It took this radical, brave and daring transformation of a political leader to supercharge the demand for Catalan independence. But the spark came from the two professional, civil, non political, organisations that supported independence.

Oh, to have only one of those organisations in Scotland!

What does this Catalan story tells us?

Well, maybe it is that anything can happen. Maybe it’s that one poll can make all the difference. Maybe it is that one march or demonstration can matter.

However, I believe there is one definitive and definite lesson for Scottish independence:

A movement has to move, and it can not continue to be led by a conservative leader of a conservative political party.

The YES movement should not wait for politicians.

The YES movement should not be led by politicians.

The YES movement is bigger than any politician or any political party.

A movement has to move, and it is time to move.

 

 

 

England will eat itself. And Scotland isn’t on the menu.

If you see Scottish independence through the double prism of English nationalism and disaster capitalism, Scottish independence seems tantalisingly close.  

The combination of English nationalism and disaster capitalism does not bode well for rUK, and no Scot should look at this sorry state and take any pleasure.

The xenophobic undercurrent of English nationalism has the potential to tear England apart, while ripping it from the international community.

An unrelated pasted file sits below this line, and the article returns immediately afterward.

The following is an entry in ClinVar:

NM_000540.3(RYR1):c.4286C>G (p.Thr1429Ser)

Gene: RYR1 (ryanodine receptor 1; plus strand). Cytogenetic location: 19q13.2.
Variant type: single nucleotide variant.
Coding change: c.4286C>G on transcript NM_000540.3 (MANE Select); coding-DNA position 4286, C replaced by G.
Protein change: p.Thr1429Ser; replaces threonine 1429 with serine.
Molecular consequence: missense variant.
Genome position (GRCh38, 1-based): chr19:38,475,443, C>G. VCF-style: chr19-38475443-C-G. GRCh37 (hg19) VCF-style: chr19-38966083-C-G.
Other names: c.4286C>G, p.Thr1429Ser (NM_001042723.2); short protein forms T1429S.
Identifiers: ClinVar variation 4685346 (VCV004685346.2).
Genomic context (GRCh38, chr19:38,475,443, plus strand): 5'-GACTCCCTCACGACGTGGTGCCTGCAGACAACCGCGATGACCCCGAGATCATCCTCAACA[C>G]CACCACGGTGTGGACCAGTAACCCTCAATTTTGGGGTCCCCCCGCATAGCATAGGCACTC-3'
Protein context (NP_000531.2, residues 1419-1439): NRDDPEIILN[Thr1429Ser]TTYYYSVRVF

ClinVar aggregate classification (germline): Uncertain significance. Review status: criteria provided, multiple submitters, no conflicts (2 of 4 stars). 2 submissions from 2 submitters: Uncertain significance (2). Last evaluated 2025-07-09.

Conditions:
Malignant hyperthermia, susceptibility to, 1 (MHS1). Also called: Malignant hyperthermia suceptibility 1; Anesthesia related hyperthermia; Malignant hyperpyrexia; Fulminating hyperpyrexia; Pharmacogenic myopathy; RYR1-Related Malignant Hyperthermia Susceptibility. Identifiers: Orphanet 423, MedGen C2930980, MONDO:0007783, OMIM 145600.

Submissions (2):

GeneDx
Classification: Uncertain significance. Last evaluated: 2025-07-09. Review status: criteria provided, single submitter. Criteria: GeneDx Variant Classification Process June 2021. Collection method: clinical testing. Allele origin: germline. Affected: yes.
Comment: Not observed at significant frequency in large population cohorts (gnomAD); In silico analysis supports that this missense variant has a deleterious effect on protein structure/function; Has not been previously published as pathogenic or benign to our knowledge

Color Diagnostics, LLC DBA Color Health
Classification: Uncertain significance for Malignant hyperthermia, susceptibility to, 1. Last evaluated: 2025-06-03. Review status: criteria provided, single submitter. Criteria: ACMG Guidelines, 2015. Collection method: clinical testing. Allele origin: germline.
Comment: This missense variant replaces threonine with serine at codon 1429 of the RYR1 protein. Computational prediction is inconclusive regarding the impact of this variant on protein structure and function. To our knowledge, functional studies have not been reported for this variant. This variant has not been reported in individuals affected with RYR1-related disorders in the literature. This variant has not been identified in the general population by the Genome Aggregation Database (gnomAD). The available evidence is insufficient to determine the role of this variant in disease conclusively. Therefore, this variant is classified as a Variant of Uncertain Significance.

The power of the disaster capitalists has the potential to damage the fabric of society even more than the right wing nature of populist Englishness.

So how can Scottish nationalists find solace in this awful situation for the rump of the UK?

English nationalism is no longer empire revivalist

The Tories would rather face Scottish independence than lose Brexit.  The poll taken in June, in reality, surprised no one (besides Ruth Davidson).

As Brexit has unfolded, it has become clear that nothing is more important than England taking its rightful international and sovereign place and acting as an independent nation.

The “unionist” part that currently sits beside the “conservative” bit, in Ruth’s party, seems to be fading as quickly as the summer.

So what led to the jettisoning of half of the Tory party moniker? Brexit.

Brexit

There were many forces behind the EU referendum result in 2016, but it seems that one of those forces, English nationalism, has come to the fore.

Brexit, for many, means a no deal, or what we were calling a “hard Brexit” only a few months ago. That deal will be hard for most, but for those disaster capitalists it will provide a feeding frenzy.

It means the UK (as it stands at the moment, led by England) acting unilaterally in many areas where once they sat with European partners.

It is England first.

And it puts the interests of Scotland and Northern Ireland in a distance last place.

So how does this impact Scottish independence?

Well, the simple fact is that if you won’t be missed, no one will bother too much about you leaving.

The idea that Westminster will close Holyrood and starve Scotland of democratic representation doesn’t fit into the narrative of English exceptionalism.

The Westminster elite know that Scottish independence is coming. They can slow it down, but they simply don’t have the power or the public support to stop it. English nationalism simply won’t allow the idea that England needs Scotland.

England clearly doesn’t need the EU and to most English nationalists, England does not need Scotland.

There is a new narrative in town: unions don’t work. They chain the beast that is England and it is better to break all unions. Bye, bye Scotland. England doesn’t need you.

This blind belief has come home to roost over the summer.